Computational inference methods

In a topological sense, a network is a set of nodes and a set of directed or undirected edges between the nodes. Biological networks currently under study using such computational inference methods include:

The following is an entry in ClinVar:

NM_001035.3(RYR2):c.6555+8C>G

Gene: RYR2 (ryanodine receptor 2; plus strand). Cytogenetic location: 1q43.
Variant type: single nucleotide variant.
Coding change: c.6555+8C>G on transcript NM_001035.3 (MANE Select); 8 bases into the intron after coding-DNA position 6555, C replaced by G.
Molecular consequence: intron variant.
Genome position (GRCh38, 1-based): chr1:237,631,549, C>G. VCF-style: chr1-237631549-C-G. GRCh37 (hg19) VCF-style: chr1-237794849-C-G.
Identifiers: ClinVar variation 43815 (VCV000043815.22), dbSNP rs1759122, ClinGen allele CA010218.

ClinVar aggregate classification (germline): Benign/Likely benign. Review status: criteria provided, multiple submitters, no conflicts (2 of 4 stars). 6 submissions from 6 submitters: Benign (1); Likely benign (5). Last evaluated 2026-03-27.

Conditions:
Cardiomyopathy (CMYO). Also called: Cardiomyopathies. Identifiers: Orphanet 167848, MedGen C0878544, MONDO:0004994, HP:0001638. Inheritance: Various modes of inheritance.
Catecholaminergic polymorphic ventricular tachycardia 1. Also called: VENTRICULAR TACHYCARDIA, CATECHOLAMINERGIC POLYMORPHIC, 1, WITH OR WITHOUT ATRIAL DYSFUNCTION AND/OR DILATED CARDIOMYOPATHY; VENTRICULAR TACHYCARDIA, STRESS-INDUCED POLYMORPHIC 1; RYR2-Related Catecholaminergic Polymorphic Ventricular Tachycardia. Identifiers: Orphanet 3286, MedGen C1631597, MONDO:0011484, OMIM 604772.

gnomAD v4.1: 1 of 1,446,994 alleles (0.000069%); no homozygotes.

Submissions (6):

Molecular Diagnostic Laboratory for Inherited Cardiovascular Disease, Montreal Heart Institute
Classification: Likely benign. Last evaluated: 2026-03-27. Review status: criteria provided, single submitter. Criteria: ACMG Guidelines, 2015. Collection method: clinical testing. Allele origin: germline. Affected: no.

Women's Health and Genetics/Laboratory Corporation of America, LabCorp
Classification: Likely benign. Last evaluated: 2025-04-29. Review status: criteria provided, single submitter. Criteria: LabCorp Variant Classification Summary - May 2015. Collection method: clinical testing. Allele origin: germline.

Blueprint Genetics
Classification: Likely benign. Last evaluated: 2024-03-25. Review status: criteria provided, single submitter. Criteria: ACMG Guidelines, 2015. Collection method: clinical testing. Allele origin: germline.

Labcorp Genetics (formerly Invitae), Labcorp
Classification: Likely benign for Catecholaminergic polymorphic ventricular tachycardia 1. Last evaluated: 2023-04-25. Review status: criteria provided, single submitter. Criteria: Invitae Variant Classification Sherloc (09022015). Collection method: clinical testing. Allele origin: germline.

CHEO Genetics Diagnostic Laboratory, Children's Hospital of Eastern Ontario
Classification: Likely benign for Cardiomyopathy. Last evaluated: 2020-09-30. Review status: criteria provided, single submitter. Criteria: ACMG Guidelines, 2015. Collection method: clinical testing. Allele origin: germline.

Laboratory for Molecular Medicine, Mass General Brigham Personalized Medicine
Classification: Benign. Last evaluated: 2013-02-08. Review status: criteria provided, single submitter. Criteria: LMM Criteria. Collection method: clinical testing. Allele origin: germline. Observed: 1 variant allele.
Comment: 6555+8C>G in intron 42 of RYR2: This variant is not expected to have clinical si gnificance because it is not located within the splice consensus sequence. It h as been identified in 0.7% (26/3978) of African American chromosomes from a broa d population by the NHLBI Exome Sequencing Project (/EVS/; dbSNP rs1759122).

1) Transcriptional regulatory networks. Genes are the nodes and the edges are directed. A gene serves as the source of a direct regulatory edge to a target gene by producing an RNA or protein molecule that functions as a transcriptional activator or inhibitor of the target gene. If the gene is an activator, then it is the source of a positive regulatory connection; if an inhibitor, then it is the source of a negative regulatory connection. Computational algorithms used to infer the topology take as primary input the data from a set of microarray runs measuring the mRNA expression levels of the genes under consideration for inclusion in the network.